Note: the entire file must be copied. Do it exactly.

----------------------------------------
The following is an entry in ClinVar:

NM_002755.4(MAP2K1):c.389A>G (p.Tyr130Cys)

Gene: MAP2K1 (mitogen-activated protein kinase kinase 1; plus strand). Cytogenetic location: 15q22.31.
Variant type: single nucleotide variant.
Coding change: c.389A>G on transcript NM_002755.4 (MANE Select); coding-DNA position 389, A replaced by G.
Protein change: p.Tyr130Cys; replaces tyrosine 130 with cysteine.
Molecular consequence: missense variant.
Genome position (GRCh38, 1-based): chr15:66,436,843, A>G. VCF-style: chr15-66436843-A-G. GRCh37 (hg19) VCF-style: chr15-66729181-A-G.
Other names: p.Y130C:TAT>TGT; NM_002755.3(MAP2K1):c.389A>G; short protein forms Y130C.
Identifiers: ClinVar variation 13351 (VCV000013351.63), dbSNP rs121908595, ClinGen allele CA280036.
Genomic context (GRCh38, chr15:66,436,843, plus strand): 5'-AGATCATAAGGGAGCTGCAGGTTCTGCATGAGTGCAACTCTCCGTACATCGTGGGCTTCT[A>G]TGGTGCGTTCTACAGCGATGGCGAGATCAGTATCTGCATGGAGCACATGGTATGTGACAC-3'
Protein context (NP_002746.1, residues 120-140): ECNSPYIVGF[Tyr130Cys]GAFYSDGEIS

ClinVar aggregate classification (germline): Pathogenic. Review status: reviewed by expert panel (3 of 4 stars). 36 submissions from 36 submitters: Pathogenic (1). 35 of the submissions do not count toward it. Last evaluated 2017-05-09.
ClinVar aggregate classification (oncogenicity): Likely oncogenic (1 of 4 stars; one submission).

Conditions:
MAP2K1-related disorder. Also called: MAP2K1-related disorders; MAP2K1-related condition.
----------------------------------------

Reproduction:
The following is an entry in ClinVar:

NM_002755.4(MAP2K1):c.389A>G (p.Tyr130Cys)

Gene: MAP2K1 (mitogen-activated protein kinase kinase 1; plus strand). Cytogenetic location: 15q22.31.
Variant type: single nucleotide variant.
Coding change: c.389A>G on transcript NM_002755.4 (MANE Select); coding-DNA position 389, A replaced by G.
Protein change: p.Tyr130Cys; replaces tyrosine 130 with cysteine.
Molecular consequence: missense variant.
Genome position (GRCh38, 1-based): chr15:66,436,843, A>G. VCF-style: chr15-66436843-A-G. GRCh37 (hg19) VCF-style: chr15-66729181-A-G.
Other names: p.Y130C:TAT>TGT; NM_002755.3(MAP2K1):c.389A>G; short protein forms Y130C.
Identifiers: ClinVar variation 13351 (VCV000013351.63), dbSNP rs121908595, ClinGen allele CA280036.
Genomic context (GRCh38, chr15:66,436,843, plus strand): 5'-AGATCATAAGGGAGCTGCAGGTTCTGCATGAGTGCAACTCTCCGTACATCGTGGGCTTCT[A>G]TGGTGCGTTCTACAGCGATGGCGAGATCAGTATCTGCATGGAGCACATGGTATGTGACAC-3'
Protein context (NP_002746.1, residues 120-140): ECNSPYIVGF[Tyr130Cys]GAFYSDGEIS

ClinVar aggregate classification (germline): Pathogenic. Review status: reviewed by expert panel (3 of 4 stars). 36 submissions from 36 submitters: Pathogenic (1). 35 of the submissions do not count toward it. Last evaluated 2017-05-09.
ClinVar aggregate classification (oncogenicity): Likely oncogenic (1 of 4 stars; one submission).

Conditions:
MAP2K1-related disorder. Also called: MAP2K1-related disorders; MAP2K1-related condition.